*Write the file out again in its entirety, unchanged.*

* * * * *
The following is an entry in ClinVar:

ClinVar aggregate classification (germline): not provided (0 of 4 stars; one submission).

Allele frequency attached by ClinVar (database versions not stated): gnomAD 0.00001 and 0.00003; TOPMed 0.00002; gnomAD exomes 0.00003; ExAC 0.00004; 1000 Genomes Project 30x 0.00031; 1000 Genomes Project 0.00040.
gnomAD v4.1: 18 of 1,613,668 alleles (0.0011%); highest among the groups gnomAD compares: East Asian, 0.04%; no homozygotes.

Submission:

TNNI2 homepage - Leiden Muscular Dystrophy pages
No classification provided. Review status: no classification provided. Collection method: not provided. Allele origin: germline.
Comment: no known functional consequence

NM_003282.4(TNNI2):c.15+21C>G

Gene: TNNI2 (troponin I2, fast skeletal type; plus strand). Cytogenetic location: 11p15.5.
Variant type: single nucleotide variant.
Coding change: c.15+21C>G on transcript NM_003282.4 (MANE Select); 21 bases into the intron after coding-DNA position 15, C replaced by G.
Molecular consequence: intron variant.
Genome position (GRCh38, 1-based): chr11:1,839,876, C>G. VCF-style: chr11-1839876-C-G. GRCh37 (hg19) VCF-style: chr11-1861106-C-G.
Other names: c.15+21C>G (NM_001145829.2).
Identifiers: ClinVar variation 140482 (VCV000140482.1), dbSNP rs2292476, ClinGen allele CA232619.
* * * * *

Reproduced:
The following is an entry in ClinVar:

ClinVar aggregate classification (germline): not provided (0 of 4 stars; one submission).

Allele frequency attached by ClinVar (database versions not stated): gnomAD 0.00001 and 0.00003; TOPMed 0.00002; gnomAD exomes 0.00003; ExAC 0.00004; 1000 Genomes Project 30x 0.00031; 1000 Genomes Project 0.00040.
gnomAD v4.1: 18 of 1,613,668 alleles (0.0011%); highest among the groups gnomAD compares: East Asian, 0.04%; no homozygotes.

Submission:

TNNI2 homepage - Leiden Muscular Dystrophy pages
No classification provided. Review status: no classification provided. Collection method: not provided. Allele origin: germline.
Comment: no known functional consequence

NM_003282.4(TNNI2):c.15+21C>G

Gene: TNNI2 (troponin I2, fast skeletal type; plus strand). Cytogenetic location: 11p15.5.
Variant type: single nucleotide variant.
Coding change: c.15+21C>G on transcript NM_003282.4 (MANE Select); 21 bases into the intron after coding-DNA position 15, C replaced by G.
Molecular consequence: intron variant.
Genome position (GRCh38, 1-based): chr11:1,839,876, C>G. VCF-style: chr11-1839876-C-G. GRCh37 (hg19) VCF-style: chr11-1861106-C-G.
Other names: c.15+21C>G (NM_001145829.2).
Identifiers: ClinVar variation 140482 (VCV000140482.1), dbSNP rs2292476, ClinGen allele CA232619.